University of Maryland researchers aren’t content with the what of terrorism — they want to tackle the why. It’s the same question that has prompted journalists’ detailed explorations of the Paris attackers' paths to radicalization. A team of three full-time staff members at the terrorism center are trying to move beyond anecdote. They've amassed a data set of more than 1,500 people radicalized to violent and non-violent extremism in the United States since World War II and put them into three categories: Islamist, Far Right, and Far Left. The database — which hasn’t been released publicly — has detailed information about the terrorists' lives and backgrounds, including criminal records, social networks and histories of abuse. The researchers believe it's among the first of its kind.

Ambivalent Warriors: What Americans Think About the Fight Against ISIS
On January 8, the Brookings Project for U.S. Relations with the Islamic World (IWR) convened a panel of Middle East scholars and political experts to discuss American views on the campaign against the Islamic State in Iraq and Syria (ISIS). The analysis centered on the findings of a two-part poll uncovering American perspectives on Middle East conflicts. Also from Brookings this week, a report on CVE in Pakistan.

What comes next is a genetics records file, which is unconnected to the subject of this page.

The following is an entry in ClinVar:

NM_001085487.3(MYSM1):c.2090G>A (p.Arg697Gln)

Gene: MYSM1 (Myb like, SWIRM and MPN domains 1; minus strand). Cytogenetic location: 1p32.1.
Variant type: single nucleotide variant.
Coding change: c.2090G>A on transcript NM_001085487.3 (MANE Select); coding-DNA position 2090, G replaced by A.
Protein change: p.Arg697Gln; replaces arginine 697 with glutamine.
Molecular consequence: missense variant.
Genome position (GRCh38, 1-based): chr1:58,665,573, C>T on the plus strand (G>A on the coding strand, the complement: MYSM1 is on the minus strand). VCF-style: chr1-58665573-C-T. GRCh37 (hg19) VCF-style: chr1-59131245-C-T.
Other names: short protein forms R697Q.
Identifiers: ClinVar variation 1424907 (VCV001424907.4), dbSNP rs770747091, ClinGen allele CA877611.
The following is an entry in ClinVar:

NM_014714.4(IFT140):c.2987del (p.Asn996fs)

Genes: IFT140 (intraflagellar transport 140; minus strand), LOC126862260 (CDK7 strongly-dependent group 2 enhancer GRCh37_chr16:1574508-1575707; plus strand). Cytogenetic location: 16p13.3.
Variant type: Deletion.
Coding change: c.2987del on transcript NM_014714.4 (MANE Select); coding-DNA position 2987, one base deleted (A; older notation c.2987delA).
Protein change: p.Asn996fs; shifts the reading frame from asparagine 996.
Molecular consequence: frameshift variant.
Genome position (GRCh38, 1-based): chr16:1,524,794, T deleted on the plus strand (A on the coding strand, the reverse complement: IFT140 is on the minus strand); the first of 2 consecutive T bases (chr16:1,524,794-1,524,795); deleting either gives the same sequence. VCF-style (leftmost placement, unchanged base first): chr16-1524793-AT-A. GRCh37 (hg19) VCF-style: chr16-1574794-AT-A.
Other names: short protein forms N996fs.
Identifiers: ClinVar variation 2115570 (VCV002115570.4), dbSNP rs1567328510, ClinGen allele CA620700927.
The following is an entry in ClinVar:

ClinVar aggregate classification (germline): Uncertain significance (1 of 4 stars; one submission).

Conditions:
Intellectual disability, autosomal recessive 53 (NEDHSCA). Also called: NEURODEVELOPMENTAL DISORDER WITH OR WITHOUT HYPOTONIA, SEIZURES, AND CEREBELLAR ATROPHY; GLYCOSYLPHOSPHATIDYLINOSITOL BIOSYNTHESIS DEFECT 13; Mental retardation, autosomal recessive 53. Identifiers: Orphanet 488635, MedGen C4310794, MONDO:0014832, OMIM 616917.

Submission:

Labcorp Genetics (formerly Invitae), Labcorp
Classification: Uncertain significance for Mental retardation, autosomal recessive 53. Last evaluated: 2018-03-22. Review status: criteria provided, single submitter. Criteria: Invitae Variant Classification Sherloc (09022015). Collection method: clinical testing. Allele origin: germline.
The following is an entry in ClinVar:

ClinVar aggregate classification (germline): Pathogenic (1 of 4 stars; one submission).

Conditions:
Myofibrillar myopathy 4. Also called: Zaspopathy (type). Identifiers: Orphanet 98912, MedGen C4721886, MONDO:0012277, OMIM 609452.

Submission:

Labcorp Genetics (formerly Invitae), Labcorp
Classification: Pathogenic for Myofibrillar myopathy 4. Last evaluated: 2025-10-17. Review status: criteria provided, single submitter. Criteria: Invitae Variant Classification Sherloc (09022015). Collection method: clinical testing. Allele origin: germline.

-- By INTELWIRE Staff

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Thursday, January 15, 2015
 

INTELWIRE Weekly Brief

CHART OF THE WEEK

Google searches for Boko Haram outnumbered searches for either al Qaeda or ISIS by an almost unbelievable margin, despite the Paris attacks and despite widespread complaints that its recent string of atrocities (below) is not garnering enough media attention. Searches for al Qaeda outstripped searches for ISIS (under its various names) for the first time since June.

LATEST FROM J.M. BERGER

Europe's New Crackdown 

They can take our lives, but can they also take our freedom? The Charlie Hebdo assault in Paris last week is only the latest chapter in a months-long series of attacks, which built in turn on a yearlong escalation of concerns about the extraordinary number of Europeans traveling to Syria and Iraq to join the Islamic State, al Qaeda's Syrian affiliate, and a host of other jihadi groups. 


RESEARCH HIGHLIGHT

Be Afraid. Be A Little Afraid: The Threat of Terrorism from Western Foreign Fighters in Syria and Iraq 
Many U.S. and European intelligence officials fear that a wave of terrorism will sweep over Europe, driven by the civil war in Syria and continuing instability in Iraq. Many of the concerns stem from the large number of foreign fighters involved. By Daniel Byman and Jeremy Shapiro

TERROR WATCH

Nigeria's Boko Haram: Baga destruction 'shown in images'